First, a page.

Williamsburg Steeler

John Laidman (metal fabricator)
Income: $35,000 (last year)
Health Insurance: none
Rent: $550/mo.
Utilities: $40/mo.
Phone: $100/mo.
Food: $600/mo.
Transportation: $0, rides a bike

He makes his money by keeping people from falling into space—welding metal railings for stairs and balconies. Standing among a cruel-looking cold saw, 20-foot lengths of steel, and bottles of selenious acid, John Laidman, 32, licked away at his soft-cream vanilla cone covered with pink and blue sprinkles and talked about when he first fell in love with steel.

"I was at Hunter College studying English and taking sculpture, and my friend dragged me to the basement and said wood is good, metal's better, but under no circumstances can you make pottery. He turned on the torch, cut a big I-beam and welded it back together, and I was hooked. Just the power of it. You could take this massive piece of metal, bend it, shape it. As I got a little older, it became more about the flexibility. You really are without limits doing metal. You can just transform it to however you want it to be."

He went to work for a locksmith in Harlem for a few years. "He was paying me 10 bucks an hour. We made this huge steel and concrete fortress for these guys...well, I'm not really sure what was going on. We did build it with a little sliding door."

Now Laidman has his own shop in Williamsburg. He shares space with another metalworker, a few blocks from the Lorimer train stop, where he estimated 15 to 20 other welders have shops. He averages about $50 an hour working on commissions for design firms "who hire me to upper-class money people," making railings and architectural pieces and, most recently, lamps that now belong to Bette Midler.

"I'm really picky about who I work for. I'm real high-end and snooty." He said he used to work "for the general public when I started, but I realized I can't deal with people's indecisiveness and neuroses and I would rather have the firms do that for me." At the moment he welds for Snook Studios in Soho and Marlin in Red Bank. If he took on more jobs, working four weeks a month instead of one or two and earning over $100,000 a year instead of $35,000, "it would cut into my playtime," which includes watching Buffy the Vampire Slayer and going to Finland to look at the sky with his Finnish girlfriend who works at a bar near his apartment in Soho. The child of art and music teachers on the Upper West Side, he said he is "basically trying to live out the last years of my freedom before I start having a family."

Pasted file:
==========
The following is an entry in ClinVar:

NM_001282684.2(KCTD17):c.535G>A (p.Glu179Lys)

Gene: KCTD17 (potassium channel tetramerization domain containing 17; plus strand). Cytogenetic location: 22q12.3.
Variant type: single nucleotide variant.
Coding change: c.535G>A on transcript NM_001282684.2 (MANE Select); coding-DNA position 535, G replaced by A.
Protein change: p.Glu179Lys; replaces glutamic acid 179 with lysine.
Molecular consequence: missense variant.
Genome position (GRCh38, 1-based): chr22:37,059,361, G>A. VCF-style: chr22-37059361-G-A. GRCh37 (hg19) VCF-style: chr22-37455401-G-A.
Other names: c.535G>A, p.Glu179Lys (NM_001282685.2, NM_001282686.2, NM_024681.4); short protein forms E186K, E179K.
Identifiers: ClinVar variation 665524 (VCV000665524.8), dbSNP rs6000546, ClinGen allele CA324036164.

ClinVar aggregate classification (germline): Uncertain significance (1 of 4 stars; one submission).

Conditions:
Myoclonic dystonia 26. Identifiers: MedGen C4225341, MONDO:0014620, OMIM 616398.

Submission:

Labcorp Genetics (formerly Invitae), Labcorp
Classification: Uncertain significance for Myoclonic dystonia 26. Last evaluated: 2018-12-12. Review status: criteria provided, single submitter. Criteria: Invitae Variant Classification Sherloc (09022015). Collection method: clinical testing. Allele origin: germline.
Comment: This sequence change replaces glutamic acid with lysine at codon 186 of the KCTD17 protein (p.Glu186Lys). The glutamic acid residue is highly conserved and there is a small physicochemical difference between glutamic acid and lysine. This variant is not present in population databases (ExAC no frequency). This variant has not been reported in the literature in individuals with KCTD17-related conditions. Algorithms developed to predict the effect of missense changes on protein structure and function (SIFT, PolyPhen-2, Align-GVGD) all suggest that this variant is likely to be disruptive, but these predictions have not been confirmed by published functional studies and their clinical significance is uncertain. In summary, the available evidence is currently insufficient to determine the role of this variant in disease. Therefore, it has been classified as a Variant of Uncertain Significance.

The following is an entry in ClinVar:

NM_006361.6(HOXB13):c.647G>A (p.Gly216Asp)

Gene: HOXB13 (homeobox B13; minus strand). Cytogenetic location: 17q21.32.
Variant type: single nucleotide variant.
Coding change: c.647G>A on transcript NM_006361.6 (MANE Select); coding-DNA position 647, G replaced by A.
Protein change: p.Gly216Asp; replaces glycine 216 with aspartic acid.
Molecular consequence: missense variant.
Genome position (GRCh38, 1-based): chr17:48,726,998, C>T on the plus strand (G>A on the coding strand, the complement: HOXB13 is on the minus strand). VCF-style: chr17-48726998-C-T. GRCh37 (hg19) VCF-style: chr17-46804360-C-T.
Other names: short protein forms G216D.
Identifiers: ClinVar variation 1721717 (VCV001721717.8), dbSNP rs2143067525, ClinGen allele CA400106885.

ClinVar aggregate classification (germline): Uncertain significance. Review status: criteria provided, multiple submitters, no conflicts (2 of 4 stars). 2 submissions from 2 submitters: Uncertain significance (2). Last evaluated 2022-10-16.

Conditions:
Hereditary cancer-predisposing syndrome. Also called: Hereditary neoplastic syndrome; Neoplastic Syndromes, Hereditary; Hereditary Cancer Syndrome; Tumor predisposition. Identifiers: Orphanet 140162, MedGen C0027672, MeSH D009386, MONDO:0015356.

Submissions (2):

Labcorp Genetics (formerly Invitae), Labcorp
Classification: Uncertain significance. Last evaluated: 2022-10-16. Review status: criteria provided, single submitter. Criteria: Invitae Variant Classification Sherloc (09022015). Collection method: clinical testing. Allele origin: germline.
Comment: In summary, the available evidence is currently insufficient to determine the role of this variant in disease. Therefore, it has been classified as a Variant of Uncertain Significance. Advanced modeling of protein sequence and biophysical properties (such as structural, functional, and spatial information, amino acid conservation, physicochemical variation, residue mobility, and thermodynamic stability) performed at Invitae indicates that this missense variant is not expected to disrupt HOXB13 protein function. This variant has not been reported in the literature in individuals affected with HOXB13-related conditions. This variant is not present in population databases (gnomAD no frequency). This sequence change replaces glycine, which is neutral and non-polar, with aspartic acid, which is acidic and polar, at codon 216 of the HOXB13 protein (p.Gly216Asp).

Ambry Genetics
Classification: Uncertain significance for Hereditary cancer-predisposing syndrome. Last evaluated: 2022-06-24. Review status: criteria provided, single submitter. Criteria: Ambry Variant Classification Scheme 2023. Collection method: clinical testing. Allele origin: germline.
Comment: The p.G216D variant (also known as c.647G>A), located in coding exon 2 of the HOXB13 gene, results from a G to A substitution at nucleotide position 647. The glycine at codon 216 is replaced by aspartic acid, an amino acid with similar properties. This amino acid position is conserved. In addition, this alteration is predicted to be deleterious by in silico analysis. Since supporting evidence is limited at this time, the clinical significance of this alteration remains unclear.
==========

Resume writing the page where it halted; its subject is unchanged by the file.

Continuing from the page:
Laidman described his railings for private homes and restaurants—Isabella's, Blue Water Grill—"as, well, as much as I hate to use the word, whimsical—from 'Dr. Seuss Goes to Candy Land on Crack' to semiclassical with twisted vines."

Why does so much decorative metalwork take on the shape of vegetation? "People love metal imitating life. Because metal's just so far removed from life. There's some kind of demonstration of power there." Transforming a thick, heavy piece of metal into a thin, soft leaf, "there's a certain amount of permanence. Almost like a big, heavy metal snapshot."

Laidman said he has taken to leaving photos of himself and a colleague when he completes a job. "After doing our last railing, we decided we'd always take a Polaroid of ourselves in underwear and leave it in the house."

Making a railing is no easy job. Though it may not compare to making warships and boilers during the Civil War—7770 metalworkers reportedly worked in New York in the 1860s, a high point in the trade—it does involve lifting sometimes 500 pounds of steel off a truck; putting it into the shop; cutting hundreds of bases and posts; shaping leaves and vines with hammers, chisels, and blowtorches; grinding all the metal for texture; cut-brushing it down for a shiny metal look; lacquering the surface; getting it to the job site; welding the panels together; and bolting it down.

Do his railings always fit? "Yes—well, except once. Let's not get into that."

 
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